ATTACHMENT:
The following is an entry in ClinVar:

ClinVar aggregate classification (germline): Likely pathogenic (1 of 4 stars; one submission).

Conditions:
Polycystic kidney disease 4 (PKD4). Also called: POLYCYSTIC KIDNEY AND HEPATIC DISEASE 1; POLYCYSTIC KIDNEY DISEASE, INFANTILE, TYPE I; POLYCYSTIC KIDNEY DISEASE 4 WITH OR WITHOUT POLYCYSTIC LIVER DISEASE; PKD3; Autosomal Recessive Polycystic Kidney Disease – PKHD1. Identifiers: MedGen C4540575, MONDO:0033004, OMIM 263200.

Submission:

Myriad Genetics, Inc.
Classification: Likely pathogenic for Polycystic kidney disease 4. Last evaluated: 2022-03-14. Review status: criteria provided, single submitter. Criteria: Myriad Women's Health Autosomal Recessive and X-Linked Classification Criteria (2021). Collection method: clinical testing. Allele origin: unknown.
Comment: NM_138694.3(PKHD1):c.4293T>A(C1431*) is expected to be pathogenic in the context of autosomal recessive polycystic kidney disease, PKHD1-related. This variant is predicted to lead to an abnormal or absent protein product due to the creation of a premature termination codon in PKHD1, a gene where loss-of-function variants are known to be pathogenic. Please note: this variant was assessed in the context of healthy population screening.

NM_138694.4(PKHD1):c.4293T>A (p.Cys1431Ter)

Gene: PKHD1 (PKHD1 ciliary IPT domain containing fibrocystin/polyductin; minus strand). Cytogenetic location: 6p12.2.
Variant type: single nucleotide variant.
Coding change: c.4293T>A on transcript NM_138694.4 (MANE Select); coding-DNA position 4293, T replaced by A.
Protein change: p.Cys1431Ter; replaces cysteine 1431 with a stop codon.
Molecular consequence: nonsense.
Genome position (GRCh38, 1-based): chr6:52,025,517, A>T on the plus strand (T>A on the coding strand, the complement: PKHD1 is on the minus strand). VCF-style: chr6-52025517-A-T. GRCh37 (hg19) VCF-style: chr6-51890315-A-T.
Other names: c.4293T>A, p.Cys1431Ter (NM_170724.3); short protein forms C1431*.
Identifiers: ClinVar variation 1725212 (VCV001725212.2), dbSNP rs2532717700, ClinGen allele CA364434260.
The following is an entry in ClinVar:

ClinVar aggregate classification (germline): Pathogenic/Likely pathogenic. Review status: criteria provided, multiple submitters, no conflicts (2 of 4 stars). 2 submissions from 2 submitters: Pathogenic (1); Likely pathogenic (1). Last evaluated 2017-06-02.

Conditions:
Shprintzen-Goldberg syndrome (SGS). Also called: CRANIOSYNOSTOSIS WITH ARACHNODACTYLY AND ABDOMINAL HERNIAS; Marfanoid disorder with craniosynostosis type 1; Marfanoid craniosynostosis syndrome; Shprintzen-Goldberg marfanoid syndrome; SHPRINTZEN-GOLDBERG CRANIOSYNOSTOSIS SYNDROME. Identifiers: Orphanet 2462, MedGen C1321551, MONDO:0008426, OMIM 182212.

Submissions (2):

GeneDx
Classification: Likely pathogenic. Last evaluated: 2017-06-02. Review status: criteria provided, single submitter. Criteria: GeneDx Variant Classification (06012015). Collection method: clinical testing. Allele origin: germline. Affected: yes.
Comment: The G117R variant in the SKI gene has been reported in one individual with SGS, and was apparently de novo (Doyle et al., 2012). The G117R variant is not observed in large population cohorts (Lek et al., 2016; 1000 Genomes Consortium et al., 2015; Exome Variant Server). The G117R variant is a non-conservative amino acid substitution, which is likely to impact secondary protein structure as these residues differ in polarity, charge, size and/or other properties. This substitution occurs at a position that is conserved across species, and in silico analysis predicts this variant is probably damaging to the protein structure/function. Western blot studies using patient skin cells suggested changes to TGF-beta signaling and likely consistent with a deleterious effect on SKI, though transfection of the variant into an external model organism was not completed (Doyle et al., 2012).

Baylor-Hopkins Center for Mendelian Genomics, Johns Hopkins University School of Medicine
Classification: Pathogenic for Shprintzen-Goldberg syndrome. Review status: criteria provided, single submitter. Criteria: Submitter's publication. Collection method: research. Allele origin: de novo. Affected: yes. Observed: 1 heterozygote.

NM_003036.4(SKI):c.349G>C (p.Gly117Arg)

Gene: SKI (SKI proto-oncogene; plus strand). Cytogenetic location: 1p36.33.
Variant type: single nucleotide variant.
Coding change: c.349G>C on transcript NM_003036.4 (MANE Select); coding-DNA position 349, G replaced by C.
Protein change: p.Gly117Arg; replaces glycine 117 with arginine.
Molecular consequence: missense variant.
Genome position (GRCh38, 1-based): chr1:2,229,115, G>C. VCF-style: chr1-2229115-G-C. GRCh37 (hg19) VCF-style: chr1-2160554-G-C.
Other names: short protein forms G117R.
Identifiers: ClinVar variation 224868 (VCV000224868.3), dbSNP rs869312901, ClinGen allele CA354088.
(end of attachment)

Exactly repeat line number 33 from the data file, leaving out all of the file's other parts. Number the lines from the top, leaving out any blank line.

Molecular consequence: missense variant.